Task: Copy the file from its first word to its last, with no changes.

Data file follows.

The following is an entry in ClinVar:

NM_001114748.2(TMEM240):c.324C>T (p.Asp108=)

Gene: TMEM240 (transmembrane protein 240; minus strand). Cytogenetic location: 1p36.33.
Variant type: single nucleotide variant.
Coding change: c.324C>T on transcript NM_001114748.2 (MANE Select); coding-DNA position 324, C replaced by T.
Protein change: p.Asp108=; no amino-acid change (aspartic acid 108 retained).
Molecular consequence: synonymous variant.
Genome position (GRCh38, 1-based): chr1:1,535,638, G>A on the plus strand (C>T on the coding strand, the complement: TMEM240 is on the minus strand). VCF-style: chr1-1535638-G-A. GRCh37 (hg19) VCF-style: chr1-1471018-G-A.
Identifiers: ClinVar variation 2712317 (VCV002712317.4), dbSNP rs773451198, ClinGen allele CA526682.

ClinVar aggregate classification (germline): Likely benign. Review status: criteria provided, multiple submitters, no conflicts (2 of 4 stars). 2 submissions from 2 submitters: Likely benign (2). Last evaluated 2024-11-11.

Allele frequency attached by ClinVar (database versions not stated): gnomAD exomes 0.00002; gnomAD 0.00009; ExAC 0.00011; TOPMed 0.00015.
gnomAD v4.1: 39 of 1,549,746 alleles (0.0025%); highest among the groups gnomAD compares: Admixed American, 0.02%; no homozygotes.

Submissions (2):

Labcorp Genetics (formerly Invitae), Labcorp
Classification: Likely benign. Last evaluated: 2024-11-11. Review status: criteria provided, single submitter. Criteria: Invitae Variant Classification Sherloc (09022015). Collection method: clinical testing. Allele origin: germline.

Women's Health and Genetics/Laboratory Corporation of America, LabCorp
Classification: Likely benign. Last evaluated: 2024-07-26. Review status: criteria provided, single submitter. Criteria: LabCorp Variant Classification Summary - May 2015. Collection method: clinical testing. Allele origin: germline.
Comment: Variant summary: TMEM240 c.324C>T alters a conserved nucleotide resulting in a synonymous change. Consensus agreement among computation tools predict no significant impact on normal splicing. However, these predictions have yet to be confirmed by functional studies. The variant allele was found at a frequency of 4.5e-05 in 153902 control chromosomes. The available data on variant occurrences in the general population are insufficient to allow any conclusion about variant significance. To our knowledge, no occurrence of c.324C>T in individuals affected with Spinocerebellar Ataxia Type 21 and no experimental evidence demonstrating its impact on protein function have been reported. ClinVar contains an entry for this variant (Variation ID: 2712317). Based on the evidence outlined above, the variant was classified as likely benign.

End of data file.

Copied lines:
The following is an entry in ClinVar:

NM_001114748.2(TMEM240):c.324C>T (p.Asp108=)

Gene: TMEM240 (transmembrane protein 240; minus strand). Cytogenetic location: 1p36.33.
Variant type: single nucleotide variant.
Coding change: c.324C>T on transcript NM_001114748.2 (MANE Select); coding-DNA position 324, C replaced by T.
Protein change: p.Asp108=; no amino-acid change (aspartic acid 108 retained).
Molecular consequence: synonymous variant.
Genome position (GRCh38, 1-based): chr1:1,535,638, G>A on the plus strand (C>T on the coding strand, the complement: TMEM240 is on the minus strand). VCF-style: chr1-1535638-G-A. GRCh37 (hg19) VCF-style: chr1-1471018-G-A.
Identifiers: ClinVar variation 2712317 (VCV002712317.4), dbSNP rs773451198, ClinGen allele CA526682.

ClinVar aggregate classification (germline): Likely benign. Review status: criteria provided, multiple submitters, no conflicts (2 of 4 stars). 2 submissions from 2 submitters: Likely benign (2). Last evaluated 2024-11-11.

Allele frequency attached by ClinVar (database versions not stated): gnomAD exomes 0.00002; gnomAD 0.00009; ExAC 0.00011; TOPMed 0.00015.
gnomAD v4.1: 39 of 1,549,746 alleles (0.0025%); highest among the groups gnomAD compares: Admixed American, 0.02%; no homozygotes.

Submissions (2):

Labcorp Genetics (formerly Invitae), Labcorp
Classification: Likely benign. Last evaluated: 2024-11-11. Review status: criteria provided, single submitter. Criteria: Invitae Variant Classification Sherloc (09022015). Collection method: clinical testing. Allele origin: germline.

Women's Health and Genetics/Laboratory Corporation of America, LabCorp
Classification: Likely benign. Last evaluated: 2024-07-26. Review status: criteria provided, single submitter. Criteria: LabCorp Variant Classification Summary - May 2015. Collection method: clinical testing. Allele origin: germline.
Comment: Variant summary: TMEM240 c.324C>T alters a conserved nucleotide resulting in a synonymous change. Consensus agreement among computation tools predict no significant impact on normal splicing. However, these predictions have yet to be confirmed by functional studies. The variant allele was found at a frequency of 4.5e-05 in 153902 control chromosomes. The available data on variant occurrences in the general population are insufficient to allow any conclusion about variant significance. To our knowledge, no occurrence of c.324C>T in individuals affected with Spinocerebellar Ataxia Type 21 and no experimental evidence demonstrating its impact on protein function have been reported. ClinVar contains an entry for this variant (Variation ID: 2712317). Based on the evidence outlined above, the variant was classified as likely benign.